A short post to start the day (in India) and then at lunchtime I'll do how it works: FILESTREAM garbage collection.

This is a question that came up recently on an MVP discussion list: why does a 200MB log backup take 40 minutes to restore on my log-shipping secondary?

First answer I thought of was that the I/O subsystem on the log-shipping secondary was very slow, or broken in some way, so I/Os were taking ages to complete. Nope – I/O subsystem was performing well.

Next thing I suggested was the the log-shipping secondary was restoring the log backups using WITH STANDBY and there was something like an index rebuild that was being rolled back. As an aside, when you restore log backups on the log-shipping secondary, you have a choice how they recovery: either WITH NORECOVERY or WITH STANDBY. The first option doesn't allow any access to the database, as the database is still "in recovery". The second option runs the REDO part of recovery, then runs the UNDO part of recovery, but saves the details of what it had to do for UNDO into a file (who's name and location you specify). It then allows read-only access to the database, for queries/reporting/whatever. Obviously if there's a lot of transaction log that has to be undone (i.e. rolling back transactions that weren't committed at the time the log backup completed), then this could take some time. But 40 minutes? No. That wasn't it.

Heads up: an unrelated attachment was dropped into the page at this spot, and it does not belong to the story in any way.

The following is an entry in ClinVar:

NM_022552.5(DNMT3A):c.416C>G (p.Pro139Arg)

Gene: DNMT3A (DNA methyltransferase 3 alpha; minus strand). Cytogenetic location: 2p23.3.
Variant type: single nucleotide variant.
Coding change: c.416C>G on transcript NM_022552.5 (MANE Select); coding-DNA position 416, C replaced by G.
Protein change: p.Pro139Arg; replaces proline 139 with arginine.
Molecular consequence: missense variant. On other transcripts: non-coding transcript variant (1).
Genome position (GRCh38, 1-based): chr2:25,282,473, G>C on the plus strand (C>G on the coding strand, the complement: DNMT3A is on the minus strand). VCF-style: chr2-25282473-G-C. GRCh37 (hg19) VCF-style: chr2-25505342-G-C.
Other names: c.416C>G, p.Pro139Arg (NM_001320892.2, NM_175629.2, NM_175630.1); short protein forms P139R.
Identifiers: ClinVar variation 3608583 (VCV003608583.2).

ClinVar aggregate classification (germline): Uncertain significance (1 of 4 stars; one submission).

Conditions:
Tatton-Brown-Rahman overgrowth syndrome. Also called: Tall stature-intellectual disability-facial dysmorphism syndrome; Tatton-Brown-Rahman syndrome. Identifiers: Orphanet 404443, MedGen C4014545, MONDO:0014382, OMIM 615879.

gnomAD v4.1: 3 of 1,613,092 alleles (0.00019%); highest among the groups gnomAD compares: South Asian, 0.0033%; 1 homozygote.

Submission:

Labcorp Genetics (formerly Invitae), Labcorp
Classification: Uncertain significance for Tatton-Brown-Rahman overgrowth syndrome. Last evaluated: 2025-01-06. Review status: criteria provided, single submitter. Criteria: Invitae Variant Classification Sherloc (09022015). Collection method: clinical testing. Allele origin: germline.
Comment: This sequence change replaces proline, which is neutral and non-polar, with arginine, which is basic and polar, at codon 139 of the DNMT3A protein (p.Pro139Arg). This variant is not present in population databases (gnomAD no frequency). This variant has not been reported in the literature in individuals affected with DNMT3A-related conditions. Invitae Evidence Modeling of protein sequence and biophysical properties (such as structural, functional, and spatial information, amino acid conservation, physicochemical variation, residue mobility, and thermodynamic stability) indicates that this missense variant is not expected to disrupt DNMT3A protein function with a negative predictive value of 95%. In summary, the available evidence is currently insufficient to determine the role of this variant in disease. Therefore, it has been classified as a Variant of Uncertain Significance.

I was partly right on my second guess. The *previous* log backup that was restored WITH STANDBY contained a long-running index operation, and so the undo file that the restore created was *huge*. The next log backup that's restored after a RESTORE … WITH STANDBY, must first undo everything in the undo file (i.e. put the database back to the exact state it was in as if the WITH STANDBY part of the restore never happened) before it can restore more transaction log. In this case, no-one had noticed that the previous log restore *also* took a lot of time and created the huge undo file. It just looked like the 200MB log backup was causing the problem.

My advice: in any kind of there's-suddenly-a-corruption-or-performance-problem situation, don't just look at what's happening now. Always look at what happened leading up to the problem, as the answer is often there.